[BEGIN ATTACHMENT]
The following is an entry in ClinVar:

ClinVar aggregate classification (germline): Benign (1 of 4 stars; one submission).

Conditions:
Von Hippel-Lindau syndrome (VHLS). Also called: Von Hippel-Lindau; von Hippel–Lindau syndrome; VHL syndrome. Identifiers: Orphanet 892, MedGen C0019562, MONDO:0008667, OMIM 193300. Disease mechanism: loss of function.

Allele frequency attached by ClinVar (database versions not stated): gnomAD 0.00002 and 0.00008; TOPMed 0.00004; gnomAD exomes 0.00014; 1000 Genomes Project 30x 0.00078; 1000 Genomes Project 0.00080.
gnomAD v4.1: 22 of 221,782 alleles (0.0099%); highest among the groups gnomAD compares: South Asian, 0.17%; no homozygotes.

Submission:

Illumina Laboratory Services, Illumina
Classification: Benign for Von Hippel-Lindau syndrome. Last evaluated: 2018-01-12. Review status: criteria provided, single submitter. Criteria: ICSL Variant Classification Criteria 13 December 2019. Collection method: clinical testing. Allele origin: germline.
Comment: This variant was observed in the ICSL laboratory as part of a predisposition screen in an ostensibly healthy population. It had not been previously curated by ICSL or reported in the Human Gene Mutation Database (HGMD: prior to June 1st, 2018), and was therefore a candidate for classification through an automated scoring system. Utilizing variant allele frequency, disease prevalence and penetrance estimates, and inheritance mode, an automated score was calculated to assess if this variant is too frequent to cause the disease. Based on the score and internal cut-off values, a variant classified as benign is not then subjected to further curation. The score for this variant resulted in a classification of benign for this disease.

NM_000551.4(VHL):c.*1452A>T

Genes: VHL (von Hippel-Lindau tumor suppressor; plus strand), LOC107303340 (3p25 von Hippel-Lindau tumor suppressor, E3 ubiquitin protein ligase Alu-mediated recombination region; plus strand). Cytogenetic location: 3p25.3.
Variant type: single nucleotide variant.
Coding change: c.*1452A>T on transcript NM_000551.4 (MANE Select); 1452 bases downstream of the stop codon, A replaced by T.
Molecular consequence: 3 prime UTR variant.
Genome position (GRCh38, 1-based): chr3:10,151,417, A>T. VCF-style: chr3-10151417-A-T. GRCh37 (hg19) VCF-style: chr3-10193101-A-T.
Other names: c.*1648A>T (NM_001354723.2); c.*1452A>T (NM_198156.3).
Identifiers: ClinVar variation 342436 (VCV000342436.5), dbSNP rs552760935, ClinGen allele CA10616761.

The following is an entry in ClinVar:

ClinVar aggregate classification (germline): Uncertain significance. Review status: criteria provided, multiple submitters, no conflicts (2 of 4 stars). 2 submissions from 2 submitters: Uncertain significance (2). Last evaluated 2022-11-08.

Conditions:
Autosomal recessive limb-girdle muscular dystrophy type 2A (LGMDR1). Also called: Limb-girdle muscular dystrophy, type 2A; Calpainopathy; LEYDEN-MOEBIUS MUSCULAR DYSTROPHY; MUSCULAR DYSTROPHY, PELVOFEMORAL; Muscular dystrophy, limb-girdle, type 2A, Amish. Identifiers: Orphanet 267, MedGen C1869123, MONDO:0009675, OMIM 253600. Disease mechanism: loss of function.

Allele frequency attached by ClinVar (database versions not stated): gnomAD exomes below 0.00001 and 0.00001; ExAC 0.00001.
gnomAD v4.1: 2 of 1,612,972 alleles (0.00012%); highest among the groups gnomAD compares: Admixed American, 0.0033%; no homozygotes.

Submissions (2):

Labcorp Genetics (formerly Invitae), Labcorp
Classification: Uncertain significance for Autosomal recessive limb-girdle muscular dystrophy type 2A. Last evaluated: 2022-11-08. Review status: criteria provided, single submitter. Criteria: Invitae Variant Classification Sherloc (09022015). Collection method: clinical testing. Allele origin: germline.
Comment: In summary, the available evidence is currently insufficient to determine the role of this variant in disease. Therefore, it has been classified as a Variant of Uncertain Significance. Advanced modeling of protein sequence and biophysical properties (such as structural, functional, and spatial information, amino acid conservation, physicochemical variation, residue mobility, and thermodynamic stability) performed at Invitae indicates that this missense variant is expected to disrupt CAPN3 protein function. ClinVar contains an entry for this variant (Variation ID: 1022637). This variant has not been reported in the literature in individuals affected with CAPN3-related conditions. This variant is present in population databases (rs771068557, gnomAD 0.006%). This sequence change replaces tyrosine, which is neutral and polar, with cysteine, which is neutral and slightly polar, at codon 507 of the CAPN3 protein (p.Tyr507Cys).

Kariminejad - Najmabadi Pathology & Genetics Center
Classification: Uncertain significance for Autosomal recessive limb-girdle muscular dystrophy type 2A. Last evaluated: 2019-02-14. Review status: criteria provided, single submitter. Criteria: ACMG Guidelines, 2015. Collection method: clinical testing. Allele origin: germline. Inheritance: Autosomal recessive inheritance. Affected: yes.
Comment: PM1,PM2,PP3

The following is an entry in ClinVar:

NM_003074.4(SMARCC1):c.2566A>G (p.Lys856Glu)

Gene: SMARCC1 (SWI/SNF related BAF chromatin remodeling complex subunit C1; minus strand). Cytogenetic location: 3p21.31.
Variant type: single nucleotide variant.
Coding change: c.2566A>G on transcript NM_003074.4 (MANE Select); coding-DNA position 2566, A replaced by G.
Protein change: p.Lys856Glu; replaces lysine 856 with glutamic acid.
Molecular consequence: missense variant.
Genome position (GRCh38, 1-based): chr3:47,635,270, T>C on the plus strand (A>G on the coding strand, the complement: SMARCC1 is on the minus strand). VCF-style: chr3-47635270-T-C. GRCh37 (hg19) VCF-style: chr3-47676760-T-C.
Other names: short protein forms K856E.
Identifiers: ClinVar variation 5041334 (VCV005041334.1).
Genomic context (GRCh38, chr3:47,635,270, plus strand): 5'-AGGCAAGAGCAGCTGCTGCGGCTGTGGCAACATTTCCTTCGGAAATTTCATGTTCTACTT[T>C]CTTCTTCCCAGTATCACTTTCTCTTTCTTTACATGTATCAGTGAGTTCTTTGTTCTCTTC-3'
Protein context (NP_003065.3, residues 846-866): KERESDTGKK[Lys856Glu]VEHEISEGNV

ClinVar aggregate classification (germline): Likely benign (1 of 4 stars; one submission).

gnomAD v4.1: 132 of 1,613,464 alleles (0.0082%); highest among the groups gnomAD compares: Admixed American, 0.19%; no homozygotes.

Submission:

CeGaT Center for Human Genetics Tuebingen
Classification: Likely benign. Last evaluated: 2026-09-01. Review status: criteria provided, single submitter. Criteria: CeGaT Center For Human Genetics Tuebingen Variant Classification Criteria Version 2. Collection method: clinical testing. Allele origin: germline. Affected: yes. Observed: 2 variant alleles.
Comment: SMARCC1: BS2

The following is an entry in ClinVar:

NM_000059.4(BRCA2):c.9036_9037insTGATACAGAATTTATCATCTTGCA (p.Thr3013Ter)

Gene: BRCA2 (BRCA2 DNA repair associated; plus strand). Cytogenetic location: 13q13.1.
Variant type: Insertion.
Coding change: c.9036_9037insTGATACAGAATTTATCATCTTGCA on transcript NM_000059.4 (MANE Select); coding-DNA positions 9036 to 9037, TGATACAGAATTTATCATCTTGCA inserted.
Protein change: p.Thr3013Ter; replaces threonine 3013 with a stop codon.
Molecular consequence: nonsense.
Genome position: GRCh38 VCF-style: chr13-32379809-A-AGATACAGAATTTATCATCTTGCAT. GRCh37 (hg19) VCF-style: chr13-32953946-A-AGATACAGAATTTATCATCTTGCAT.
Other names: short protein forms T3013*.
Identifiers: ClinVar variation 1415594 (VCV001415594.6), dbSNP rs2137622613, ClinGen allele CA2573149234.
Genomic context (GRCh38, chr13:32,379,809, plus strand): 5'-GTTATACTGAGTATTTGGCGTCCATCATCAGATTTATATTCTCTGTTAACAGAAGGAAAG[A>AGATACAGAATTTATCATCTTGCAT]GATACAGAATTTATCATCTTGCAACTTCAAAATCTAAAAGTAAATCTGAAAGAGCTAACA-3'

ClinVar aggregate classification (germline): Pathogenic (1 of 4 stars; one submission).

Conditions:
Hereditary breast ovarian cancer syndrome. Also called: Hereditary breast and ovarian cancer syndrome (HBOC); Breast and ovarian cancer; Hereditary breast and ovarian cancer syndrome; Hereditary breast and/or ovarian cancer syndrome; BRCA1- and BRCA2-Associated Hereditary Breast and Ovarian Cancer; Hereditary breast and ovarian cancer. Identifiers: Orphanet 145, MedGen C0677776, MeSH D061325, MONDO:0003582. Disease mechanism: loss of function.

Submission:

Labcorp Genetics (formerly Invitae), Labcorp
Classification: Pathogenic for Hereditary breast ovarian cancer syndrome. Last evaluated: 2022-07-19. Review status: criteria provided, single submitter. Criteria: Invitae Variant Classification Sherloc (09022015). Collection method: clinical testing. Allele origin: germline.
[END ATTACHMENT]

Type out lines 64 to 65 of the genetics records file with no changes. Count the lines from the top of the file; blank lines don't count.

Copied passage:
Submission:

Labcorp Genetics (formerly Invitae), Labcorp